Africa's development levels key to budget growth - CNBC Africa

Africa's development levels key to budget growth

Special Report

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Map of Africa. PHOTO: Getty Images

“In pretty much any budget in any country, you have a recurring aspect or portion to it which comprises salaries, commitments that have been subscribed, and there is not much that you can do about it,” Lagarde, International Monetary Fund managing director, told CNBC Africa.

“The discretionary portion of a budget is anywhere between sometimes as little as 10 per cent. I would say that if you have a 30 per cent portion that is discretionary, that is quite a lot of room to manoeuvre and to adjust in case of need.”

Lagarde however added that the level of development of a country was crucial to how far its budget could go.

In a country that needs significant infrastructure projects, a lot of social programmes would be required to further its development.

China has been a key development partner in Africa, with roughly 40 billion dollars having been channelled into various African countries.

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“Foreign direct investment is clearly a source of significant development for countries in sub-Saharan Africa. It’s a matter of how hospitable the markets are, what the policies in place for foreign direct investment are,” Lagarde explained.

“There have to be multiple sources of investment. They can be intergovernmental agencies, and there are some that are doing quite a lot of work, that have historically invested heavily on the continent.”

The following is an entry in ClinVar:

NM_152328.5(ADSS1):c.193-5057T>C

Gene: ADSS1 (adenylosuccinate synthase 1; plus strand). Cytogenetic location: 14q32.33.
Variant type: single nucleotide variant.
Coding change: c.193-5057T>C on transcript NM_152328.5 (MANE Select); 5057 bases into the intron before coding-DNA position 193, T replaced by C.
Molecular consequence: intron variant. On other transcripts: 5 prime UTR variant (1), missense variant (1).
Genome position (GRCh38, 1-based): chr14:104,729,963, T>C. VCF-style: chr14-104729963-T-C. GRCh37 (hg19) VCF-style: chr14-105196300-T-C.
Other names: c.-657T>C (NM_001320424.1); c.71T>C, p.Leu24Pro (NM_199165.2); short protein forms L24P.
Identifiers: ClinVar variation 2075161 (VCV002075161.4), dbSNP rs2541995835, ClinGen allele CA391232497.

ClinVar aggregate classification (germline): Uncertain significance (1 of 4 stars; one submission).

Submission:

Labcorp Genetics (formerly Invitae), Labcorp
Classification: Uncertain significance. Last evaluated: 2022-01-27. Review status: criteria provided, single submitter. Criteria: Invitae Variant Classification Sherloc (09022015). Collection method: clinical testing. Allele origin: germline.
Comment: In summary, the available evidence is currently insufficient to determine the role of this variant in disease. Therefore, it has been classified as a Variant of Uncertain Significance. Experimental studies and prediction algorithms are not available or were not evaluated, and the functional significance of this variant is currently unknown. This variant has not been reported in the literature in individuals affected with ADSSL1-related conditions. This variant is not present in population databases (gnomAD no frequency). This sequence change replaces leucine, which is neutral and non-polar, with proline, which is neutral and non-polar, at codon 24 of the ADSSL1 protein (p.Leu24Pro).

China’s economic development has however been on the slowdown, which might have a ripple effect on its financing of developmental projects in Africa.

“I would not be concerned about the sudden slow growth in China. China is going to continue to grow anywhere between seven and eight per cent a year, which is really nothing like slow growth. It’s slower, for sure, and it’s a result of the global economy and the monetary policies here and there,” said Lagarde.

“Slower growth than previously observed in a country like China will have a secondary effect in countries with which China trades, [or] purchases commodities from. It’s a question of managing that relationship, and making sure that the economies that are in close relationship with emerging markets prepare for that, have the right buffers.”

Sub-Saharan markets could also be made vulnerable due to the start of federal tapering in the United States, but Lagarde explains that the US economy is in fact doing better, according to a Federal Reserve’s observation.

“The Fed has always said we will begin tapering when we feel that the US economy is growing, is stable, and is heading in the right direction. This is a positive. The US economy, the largest in the world, is doing better, as numbers are showing, and as the Fed is acknowledging by starting its tapering. It’s a good sign for the global economy, therefore it’s a good sign for sub-Saharan Africa as well,” she said. 

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